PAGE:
For John, on the second anniversary of his untimely passing. Rest well.
That was John's code. It meant that he had gotten some last night. I would see this message scrawled on a business card left in my cubicle.
It was 1985, and I was working for a major corporation in Michigan. John was my most intense post college friendship,we were like frat brothers who hadn't met until after graduation. He was my IT support person, and the term "Metrosexual" was probably coined to describe him. Our first post-work adventure was shopping at J.L Hudson. I should have had an inkling.
We became close friends, traveling companions, drinking pals and bong buddies. Living in a rust belt town with very limited sophistication, we learned to travel. We traveled for shopping, for movies, for concerts, for adventures. I saw Betty Blue, the Psychadelic Furs, Sid and Nancy, The Pretenders, and Blue Velvet because of him. He had friends in Chicago. I wanted to see the Prairie Home Companion in Minneapolis. He wanted to experience Boxing Day in Toronto. By now we were also workout buddies, and we had both noticed a certain spark in the shower, although we both double dated with women. By now I had noted that my future was elsewhere, but I was yet to act on it.
It was on a weekend trip to Dad's cabin in a Michigan winter that we managed to land the Eagle ourselves. The cabin had a gas powered sauna, which once warmed up, allowed our relationship to find a new level. He admitted that he was bisexual in words moments before he demonstrated it in gesture. At some point his wrist somehow made contact with the heating element, causing a burn which he wore as his mark of retribution for weeks to come. It was one of many inside jokes we would have. And it was the first that I began to notice a pattern of him disappearing for a while after the Eagle landed. But he always came back around, and the situation repeated itself.
I guess it peaked on our trip to Europe. We had both scheduled vacation for the same week. The entire office knew where I was going, and John created a cover story of a camping trip. Only our General Manager's secretary knew the real story, and we sent her a post card from Paris. Paris was wonderful. Our first night there we shared the company of a girl named Gina, on subsquent evenings we somehow got by without her. We discovered early on that wine was cheaper than Coca Cola, so we drank heavily and fucked like dogs. His regret spirals were conveniently short in duration by then, and pretty much gone by nightfall. And while I never thought of him as gay, it became clear that he was enjoying himself. Perhaps this was his week to just let his guard down and live. I must admit he did it well.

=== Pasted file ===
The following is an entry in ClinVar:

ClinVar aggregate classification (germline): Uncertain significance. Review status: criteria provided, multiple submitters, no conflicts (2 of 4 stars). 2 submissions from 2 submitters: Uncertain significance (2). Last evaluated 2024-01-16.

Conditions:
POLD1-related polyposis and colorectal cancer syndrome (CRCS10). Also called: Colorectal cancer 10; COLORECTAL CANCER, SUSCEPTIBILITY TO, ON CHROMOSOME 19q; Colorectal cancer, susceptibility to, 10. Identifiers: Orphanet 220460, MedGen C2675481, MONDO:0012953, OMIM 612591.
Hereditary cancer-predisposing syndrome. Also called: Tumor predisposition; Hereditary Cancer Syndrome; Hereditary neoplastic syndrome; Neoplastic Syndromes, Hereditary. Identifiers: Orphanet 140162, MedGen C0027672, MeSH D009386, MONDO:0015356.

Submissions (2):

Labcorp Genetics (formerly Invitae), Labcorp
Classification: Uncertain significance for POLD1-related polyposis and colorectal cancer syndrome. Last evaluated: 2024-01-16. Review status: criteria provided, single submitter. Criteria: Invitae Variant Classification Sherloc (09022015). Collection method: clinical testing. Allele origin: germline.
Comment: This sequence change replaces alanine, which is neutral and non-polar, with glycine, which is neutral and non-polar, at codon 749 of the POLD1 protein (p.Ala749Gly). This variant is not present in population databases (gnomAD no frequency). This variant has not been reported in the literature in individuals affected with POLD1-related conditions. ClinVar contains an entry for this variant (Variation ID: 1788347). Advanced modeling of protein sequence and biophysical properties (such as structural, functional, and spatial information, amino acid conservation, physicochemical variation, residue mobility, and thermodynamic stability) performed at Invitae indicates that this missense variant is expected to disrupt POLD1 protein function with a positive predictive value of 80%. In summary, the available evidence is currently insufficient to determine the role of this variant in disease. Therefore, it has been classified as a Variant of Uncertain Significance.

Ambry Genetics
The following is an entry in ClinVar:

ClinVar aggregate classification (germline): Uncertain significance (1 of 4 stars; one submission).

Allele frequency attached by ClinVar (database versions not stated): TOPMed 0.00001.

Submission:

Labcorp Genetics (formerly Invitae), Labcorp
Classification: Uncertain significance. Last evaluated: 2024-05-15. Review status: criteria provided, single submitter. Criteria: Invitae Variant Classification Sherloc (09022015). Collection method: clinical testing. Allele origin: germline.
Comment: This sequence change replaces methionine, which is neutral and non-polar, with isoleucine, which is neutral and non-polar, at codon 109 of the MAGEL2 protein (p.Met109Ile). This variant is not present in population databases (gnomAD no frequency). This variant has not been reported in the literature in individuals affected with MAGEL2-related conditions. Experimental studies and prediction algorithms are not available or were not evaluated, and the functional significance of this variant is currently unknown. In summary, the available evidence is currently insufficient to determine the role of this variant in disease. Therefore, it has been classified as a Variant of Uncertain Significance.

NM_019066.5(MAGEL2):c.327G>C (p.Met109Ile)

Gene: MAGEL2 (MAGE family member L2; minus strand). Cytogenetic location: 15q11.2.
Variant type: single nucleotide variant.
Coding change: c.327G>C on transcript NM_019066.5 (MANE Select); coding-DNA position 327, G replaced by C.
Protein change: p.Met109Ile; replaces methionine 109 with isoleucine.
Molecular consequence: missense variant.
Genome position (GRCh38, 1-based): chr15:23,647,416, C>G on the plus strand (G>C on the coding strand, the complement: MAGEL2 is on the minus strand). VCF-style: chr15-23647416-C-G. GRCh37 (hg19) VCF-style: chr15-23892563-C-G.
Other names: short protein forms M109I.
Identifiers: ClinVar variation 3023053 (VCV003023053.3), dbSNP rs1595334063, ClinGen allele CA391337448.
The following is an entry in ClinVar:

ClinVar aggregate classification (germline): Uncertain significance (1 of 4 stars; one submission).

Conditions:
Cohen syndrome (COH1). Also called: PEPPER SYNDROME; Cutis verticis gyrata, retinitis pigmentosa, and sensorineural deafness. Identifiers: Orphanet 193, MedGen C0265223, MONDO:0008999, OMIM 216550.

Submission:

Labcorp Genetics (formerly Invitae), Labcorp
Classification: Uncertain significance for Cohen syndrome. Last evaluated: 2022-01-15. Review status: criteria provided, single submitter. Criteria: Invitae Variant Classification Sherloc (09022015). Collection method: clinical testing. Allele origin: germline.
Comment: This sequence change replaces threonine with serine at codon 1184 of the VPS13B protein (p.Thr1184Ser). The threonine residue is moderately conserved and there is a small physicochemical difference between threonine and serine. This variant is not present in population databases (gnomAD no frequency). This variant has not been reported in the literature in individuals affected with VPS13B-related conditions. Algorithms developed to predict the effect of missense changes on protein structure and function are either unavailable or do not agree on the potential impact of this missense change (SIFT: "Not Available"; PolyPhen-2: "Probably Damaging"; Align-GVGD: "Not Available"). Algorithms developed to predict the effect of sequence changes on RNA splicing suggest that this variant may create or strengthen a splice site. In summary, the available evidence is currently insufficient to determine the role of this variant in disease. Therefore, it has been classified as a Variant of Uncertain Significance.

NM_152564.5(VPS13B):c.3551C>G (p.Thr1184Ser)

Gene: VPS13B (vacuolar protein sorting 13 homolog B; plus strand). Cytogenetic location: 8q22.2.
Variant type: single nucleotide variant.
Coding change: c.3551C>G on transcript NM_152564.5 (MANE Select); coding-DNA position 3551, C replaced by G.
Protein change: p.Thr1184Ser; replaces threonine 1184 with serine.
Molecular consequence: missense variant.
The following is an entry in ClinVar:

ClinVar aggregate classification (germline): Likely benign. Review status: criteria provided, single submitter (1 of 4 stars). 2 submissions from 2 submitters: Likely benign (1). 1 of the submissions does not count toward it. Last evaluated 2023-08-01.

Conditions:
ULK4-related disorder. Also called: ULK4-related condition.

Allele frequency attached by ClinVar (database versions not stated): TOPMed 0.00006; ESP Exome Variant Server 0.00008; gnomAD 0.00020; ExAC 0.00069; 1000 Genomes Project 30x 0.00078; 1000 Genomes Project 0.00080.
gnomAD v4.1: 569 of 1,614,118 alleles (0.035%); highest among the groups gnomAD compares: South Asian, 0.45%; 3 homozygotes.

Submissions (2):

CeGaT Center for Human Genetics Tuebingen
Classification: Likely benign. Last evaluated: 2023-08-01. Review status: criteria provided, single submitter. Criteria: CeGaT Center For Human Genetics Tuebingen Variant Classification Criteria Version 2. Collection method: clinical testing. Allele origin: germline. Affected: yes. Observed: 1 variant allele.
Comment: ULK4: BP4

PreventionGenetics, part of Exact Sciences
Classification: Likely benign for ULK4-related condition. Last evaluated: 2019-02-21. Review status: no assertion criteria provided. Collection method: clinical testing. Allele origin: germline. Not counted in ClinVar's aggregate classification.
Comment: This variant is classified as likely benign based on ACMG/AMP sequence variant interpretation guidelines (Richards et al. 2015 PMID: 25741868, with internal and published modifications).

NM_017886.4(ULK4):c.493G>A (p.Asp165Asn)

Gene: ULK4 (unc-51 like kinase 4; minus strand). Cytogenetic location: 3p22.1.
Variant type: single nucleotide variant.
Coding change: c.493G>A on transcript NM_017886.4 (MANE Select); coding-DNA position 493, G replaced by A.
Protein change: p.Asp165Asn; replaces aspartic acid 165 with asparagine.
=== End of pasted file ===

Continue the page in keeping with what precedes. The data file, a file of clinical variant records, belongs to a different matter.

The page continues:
Things cooled after that trip, as I had suspected they would. I was now ready to be out, and steered accordingly. I believed he was bi, so his needs were much more supplemental in nature. We spent less time together, although we remained friends. I transferred to Chicago, he took a job in Denver. We saw each other a few times after that. He came up one weekend to Chicago, I spent thanksgiving one year with his new girlfriend and himself. We spoke of the past landings of the Eagle in code.
I guess the letters stopped shortly after I moved to California. I saw him on a flight to Atlanta in the summer of '97, he wore a wedding band and a few extra pounds. We exchanged pleasantries but neither seemed compelled to stay in touch. Our paths were divergent by then.
It was on a whim that I typed his name into google and found a memorial site in his honor. Cancer, at age forty-eight, leaving a wife and two surviving children. Damn. Very sad.
I recall one conversation over Guinness Stout where he asked, "Where are the friends that we are going to know for the rest of our lives?" I wish I had been that friend for him. I'm certainly grateful for the adventures we had.
For John, in remembrance of Paris all those years ago, Edith Piaf from the year of his birth and Non, Je Ne Regrette Rien.
Rest well, my friend. No regrets.